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The number of people signing up for unemployment benefits increased by 25,000 last week to 471,000 despite general predictions that the number of claims would drop by 4,000. Here's what economists and writers are making of the bad economic news.


  • Context Behind The Numbers  MarketWatch's Jeffry Bartash reports, "The four-week average of initial claims - a better gauge of employment trends than the volatile weekly number - rose by 3,000 to 453,500. Economists surveyed by MarketWatch predicted initial claims would drop to a seasonally adjusted 440,000 from last week's reading of 446,000. A Labor Department official said there were no unusual factors to explain the increase."
  • What That Means For Recovery  The Washington Post's Frank Ahrens explains, "Economists say that substantial new job creation won't happen until the new weekly jobless claims number gets down into the low 400,000s or upper 300,000s and stays there. Right now, it remains frustratingly stuck in the mid-400,000s. The number of continuing claims -- the long-term unemployed -- actually dropped last week to 4.63 million from 4.67 million the week before, so that's a bit of good news."
  • Is GDP Next?  24/7 Wall Street's Douglas McIntyre worries, "High unemployment, lack of credit availability for small businesses and consumers, and slow wage growth may have caught up to an American economy which has been on the mend since late 2009. ... It is another sign that the recovery may not be sustainable if joblessness does not improve quickly and the trouble in Europe saps demand for US exports."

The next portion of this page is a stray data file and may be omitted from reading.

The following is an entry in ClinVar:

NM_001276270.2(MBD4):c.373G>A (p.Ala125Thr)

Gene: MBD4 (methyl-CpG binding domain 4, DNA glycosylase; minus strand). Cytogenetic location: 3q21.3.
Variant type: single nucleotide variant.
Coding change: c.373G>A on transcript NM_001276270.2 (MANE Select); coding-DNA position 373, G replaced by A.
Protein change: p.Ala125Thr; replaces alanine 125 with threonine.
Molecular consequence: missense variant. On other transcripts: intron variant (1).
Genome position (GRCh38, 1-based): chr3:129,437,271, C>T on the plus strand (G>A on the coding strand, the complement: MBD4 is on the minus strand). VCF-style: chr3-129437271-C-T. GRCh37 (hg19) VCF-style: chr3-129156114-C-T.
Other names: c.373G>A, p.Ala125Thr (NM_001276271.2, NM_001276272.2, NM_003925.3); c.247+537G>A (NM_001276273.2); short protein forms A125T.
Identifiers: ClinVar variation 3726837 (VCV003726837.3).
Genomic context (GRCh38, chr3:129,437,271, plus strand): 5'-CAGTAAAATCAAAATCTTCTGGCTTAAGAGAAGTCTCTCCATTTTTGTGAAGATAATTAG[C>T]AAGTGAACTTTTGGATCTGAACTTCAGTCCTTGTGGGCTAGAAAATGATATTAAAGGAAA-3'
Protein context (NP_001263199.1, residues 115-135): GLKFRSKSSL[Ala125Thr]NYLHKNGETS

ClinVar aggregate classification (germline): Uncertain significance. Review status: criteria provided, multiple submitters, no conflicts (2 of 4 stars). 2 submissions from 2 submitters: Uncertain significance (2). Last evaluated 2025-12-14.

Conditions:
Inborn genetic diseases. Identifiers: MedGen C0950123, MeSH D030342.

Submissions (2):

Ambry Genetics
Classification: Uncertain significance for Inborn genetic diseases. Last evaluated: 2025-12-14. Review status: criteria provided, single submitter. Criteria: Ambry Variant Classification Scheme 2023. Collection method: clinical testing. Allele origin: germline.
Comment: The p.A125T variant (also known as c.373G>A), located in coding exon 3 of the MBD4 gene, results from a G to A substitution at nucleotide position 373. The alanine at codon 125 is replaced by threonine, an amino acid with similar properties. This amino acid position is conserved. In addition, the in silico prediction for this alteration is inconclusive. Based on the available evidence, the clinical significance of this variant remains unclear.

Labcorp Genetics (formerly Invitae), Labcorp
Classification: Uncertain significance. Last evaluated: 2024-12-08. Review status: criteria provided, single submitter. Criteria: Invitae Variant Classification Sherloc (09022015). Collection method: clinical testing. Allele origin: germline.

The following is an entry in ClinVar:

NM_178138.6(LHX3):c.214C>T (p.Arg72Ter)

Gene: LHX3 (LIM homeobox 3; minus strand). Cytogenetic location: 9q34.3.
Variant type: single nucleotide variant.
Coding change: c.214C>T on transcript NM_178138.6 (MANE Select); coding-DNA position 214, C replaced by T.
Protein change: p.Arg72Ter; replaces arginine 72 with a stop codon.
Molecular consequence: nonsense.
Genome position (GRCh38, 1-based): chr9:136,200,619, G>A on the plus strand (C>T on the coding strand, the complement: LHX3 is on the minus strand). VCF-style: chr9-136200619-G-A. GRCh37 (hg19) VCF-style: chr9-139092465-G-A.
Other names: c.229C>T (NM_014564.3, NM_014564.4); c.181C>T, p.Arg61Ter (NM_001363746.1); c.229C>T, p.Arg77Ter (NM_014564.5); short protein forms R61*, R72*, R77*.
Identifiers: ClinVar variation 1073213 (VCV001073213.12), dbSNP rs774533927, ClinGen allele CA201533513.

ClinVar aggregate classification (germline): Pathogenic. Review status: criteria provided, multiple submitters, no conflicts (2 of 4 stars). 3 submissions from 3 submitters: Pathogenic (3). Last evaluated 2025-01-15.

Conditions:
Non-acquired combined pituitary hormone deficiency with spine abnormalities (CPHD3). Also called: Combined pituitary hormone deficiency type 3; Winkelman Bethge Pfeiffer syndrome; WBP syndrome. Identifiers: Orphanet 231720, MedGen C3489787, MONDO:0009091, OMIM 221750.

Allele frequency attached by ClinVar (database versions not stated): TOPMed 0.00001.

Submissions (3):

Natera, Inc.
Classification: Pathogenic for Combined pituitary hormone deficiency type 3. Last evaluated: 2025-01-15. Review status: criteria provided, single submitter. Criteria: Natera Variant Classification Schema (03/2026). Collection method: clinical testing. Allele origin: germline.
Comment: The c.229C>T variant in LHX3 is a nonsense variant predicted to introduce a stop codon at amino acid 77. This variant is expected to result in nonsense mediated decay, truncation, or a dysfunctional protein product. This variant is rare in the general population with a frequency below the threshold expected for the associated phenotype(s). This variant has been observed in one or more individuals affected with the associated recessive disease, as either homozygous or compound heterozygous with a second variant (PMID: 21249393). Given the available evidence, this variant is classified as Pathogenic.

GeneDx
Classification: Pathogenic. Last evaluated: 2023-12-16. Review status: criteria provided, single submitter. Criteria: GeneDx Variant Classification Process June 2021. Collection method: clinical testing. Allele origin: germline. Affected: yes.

• No V-Shaped Recovery For Us  Economics blogger Brad DeLong sighs, "There is no statistical evidence that a V-shaped recovery is coming. And each anecdote showing strength above the average story told by the macroeconomic aggregates is balanced by another anecdote showing weakness below the average story stold by the macroeconomic aggregates: that is, after all, why the average is the average--it is the average. And the average does not look like a 'V' at all." He provides some very discouraging graphs.
All of this raises the possibility of the dread "double dip" recession.  Worse, that recession was expected to come (if it did) when fiscal and monetary stimulus were withdrawn--not when a peripheral member of the eurozone ran out of borrowed money.  The parallels to the Great Depression are not perfect . . . but they're certainly uncomfortable.  And if we do double-dip now, there's a good possibility that we'll eventually triple-dip, because all that extra money does have to be mopped off at some point.

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